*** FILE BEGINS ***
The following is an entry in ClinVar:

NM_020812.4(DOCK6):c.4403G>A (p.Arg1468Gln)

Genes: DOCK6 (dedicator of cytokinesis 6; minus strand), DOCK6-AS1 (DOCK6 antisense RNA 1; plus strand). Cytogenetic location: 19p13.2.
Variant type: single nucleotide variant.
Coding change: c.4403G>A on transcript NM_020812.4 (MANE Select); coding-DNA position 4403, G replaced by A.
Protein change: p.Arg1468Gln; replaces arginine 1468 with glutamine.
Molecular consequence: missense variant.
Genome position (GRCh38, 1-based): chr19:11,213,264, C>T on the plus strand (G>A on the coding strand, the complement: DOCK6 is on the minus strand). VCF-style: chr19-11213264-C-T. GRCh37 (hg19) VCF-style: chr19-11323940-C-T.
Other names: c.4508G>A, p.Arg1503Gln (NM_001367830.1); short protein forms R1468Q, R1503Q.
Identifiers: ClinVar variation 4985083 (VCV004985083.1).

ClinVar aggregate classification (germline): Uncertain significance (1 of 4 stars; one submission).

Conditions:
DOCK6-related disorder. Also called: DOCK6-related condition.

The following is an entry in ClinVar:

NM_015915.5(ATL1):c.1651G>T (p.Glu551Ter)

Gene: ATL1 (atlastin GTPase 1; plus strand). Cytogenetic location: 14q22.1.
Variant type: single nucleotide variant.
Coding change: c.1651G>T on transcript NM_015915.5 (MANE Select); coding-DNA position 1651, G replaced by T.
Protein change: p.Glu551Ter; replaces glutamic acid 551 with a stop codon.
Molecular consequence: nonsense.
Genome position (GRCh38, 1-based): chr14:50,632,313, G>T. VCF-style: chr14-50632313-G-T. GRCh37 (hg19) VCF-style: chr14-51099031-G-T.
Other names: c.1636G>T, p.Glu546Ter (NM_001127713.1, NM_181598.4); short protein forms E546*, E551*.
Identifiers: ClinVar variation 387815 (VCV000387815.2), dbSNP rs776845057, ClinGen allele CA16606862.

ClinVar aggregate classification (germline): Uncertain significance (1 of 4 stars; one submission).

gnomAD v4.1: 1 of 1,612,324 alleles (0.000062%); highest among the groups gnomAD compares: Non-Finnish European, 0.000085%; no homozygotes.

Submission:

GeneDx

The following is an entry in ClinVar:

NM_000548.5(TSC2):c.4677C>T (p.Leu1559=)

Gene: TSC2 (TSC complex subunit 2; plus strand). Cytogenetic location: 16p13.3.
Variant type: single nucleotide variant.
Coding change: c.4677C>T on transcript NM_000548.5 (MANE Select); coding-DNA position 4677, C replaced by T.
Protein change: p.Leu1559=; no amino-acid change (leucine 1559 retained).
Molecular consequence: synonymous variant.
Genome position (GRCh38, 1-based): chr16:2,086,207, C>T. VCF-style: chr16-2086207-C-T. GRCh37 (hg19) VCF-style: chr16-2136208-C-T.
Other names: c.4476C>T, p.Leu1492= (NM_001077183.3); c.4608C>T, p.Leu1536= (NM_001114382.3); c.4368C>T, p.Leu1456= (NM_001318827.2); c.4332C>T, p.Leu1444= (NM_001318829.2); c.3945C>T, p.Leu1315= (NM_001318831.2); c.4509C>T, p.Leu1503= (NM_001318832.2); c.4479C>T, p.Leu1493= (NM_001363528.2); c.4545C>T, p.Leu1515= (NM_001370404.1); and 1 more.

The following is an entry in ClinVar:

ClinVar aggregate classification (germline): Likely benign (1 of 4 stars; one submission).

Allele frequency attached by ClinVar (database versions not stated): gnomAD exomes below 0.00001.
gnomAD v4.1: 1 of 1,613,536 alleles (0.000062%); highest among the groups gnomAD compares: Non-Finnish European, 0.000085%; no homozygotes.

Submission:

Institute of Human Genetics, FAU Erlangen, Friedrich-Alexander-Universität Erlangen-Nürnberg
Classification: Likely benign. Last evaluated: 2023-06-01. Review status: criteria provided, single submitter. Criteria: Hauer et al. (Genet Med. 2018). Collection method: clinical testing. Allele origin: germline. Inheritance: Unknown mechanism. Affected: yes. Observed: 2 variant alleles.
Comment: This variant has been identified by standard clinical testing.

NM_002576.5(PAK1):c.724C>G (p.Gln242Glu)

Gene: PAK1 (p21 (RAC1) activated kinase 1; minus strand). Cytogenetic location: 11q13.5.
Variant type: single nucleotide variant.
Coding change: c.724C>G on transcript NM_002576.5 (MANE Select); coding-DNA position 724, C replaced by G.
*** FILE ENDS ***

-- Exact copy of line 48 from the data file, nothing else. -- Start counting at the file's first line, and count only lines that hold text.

Coding change: c.724C>G on transcript NM_002576.5 (MANE Select); coding-DNA position 724, C replaced by G.